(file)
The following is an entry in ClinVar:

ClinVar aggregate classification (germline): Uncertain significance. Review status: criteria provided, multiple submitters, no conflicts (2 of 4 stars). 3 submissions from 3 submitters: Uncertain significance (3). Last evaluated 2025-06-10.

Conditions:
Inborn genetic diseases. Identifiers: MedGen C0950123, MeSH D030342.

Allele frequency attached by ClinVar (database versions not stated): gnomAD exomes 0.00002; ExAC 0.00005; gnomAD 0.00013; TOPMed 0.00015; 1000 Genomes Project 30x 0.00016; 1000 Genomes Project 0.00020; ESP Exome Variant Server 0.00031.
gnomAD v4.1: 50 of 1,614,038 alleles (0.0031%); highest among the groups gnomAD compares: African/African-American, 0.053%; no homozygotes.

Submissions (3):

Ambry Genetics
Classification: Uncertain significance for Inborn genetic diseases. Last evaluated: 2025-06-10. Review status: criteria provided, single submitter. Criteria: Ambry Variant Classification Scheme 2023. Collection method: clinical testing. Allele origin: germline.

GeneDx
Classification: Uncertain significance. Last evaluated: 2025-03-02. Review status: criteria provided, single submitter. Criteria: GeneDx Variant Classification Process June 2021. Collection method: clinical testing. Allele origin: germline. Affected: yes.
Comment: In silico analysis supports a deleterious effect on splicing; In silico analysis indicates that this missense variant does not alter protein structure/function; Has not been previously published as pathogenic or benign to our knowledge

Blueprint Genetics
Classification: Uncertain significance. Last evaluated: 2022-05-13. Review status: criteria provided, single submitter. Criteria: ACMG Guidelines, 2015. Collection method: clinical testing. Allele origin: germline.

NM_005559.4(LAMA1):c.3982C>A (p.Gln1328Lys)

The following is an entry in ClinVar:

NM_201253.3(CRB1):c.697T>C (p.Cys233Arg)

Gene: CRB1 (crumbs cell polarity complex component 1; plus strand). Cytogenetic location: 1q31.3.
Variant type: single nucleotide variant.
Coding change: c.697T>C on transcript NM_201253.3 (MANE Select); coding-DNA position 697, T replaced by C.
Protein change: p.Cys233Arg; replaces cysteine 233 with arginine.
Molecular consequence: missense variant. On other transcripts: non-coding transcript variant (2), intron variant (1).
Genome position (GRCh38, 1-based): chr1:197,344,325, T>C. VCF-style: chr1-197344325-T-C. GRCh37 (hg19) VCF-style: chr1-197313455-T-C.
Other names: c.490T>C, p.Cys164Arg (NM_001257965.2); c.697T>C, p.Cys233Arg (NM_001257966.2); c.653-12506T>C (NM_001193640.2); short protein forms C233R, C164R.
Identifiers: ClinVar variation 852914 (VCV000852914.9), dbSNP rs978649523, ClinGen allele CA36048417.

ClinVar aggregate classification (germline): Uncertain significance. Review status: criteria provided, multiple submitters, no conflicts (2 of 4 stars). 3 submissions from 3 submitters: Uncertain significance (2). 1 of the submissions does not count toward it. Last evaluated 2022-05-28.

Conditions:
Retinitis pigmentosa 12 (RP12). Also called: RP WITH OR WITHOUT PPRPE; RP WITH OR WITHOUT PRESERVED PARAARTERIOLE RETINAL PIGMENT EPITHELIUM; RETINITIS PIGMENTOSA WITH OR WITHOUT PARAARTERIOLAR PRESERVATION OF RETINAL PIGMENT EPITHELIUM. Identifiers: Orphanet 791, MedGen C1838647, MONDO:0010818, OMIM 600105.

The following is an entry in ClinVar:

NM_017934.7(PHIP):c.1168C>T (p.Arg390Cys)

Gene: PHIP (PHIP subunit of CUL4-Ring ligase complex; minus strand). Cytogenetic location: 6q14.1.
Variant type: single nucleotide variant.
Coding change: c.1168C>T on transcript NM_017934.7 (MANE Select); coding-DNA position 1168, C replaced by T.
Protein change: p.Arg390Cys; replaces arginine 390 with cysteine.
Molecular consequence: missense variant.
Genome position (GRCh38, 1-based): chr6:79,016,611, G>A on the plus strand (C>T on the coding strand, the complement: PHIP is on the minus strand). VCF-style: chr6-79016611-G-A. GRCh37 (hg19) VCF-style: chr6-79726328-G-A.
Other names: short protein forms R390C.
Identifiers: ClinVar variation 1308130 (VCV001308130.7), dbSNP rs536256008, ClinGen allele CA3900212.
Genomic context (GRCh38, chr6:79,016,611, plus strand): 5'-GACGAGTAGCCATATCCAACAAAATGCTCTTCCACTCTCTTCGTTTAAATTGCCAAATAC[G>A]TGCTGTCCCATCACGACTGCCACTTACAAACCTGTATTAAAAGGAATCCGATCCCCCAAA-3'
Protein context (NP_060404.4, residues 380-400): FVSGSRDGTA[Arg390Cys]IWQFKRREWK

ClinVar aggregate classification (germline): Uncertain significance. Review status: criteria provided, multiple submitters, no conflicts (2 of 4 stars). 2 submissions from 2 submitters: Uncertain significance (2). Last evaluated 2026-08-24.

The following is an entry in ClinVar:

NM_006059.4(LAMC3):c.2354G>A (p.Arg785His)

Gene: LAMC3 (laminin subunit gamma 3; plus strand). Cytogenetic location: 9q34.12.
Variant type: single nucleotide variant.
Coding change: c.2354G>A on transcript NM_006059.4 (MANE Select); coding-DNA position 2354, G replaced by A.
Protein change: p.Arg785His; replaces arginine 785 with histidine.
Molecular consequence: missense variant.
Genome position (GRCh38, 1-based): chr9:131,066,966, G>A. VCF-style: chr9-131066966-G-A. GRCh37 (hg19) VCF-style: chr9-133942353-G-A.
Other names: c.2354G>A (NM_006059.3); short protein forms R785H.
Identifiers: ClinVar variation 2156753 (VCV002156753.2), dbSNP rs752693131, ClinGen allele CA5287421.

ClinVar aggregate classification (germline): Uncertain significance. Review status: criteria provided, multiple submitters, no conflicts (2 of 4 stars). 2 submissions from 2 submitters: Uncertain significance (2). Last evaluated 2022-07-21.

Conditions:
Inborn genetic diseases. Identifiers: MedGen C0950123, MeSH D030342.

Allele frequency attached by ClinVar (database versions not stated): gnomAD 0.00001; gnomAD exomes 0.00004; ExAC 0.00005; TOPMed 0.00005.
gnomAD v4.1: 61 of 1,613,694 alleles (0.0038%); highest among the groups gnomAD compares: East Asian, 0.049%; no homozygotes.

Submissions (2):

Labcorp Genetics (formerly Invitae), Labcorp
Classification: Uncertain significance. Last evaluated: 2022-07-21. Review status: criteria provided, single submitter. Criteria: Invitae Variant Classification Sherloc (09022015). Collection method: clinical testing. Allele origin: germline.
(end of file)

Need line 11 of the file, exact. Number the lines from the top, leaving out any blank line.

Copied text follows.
Classification: Uncertain significance. Last evaluated: 2025-03-02. Review status: criteria provided, single submitter. Criteria: GeneDx Variant Classification Process June 2021. Collection method: clinical testing. Allele origin: germline. Affected: yes.